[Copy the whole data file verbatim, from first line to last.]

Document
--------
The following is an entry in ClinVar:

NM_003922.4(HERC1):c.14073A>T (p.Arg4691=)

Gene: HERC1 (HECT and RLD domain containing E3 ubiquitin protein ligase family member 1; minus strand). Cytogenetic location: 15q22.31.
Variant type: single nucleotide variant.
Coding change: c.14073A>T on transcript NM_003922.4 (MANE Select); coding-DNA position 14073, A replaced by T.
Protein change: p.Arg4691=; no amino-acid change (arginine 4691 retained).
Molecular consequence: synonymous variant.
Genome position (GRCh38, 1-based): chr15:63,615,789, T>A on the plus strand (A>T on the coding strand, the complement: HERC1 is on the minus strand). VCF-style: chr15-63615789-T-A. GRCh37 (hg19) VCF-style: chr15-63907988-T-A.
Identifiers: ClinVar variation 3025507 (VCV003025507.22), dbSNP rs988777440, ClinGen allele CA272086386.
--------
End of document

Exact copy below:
The following is an entry in ClinVar:

NM_003922.4(HERC1):c.14073A>T (p.Arg4691=)

Gene: HERC1 (HECT and RLD domain containing E3 ubiquitin protein ligase family member 1; minus strand). Cytogenetic location: 15q22.31.
Variant type: single nucleotide variant.
Coding change: c.14073A>T on transcript NM_003922.4 (MANE Select); coding-DNA position 14073, A replaced by T.
Protein change: p.Arg4691=; no amino-acid change (arginine 4691 retained).
Molecular consequence: synonymous variant.
Genome position (GRCh38, 1-based): chr15:63,615,789, T>A on the plus strand (A>T on the coding strand, the complement: HERC1 is on the minus strand). VCF-style: chr15-63615789-T-A. GRCh37 (hg19) VCF-style: chr15-63907988-T-A.
Identifiers: ClinVar variation 3025507 (VCV003025507.22), dbSNP rs988777440, ClinGen allele CA272086386.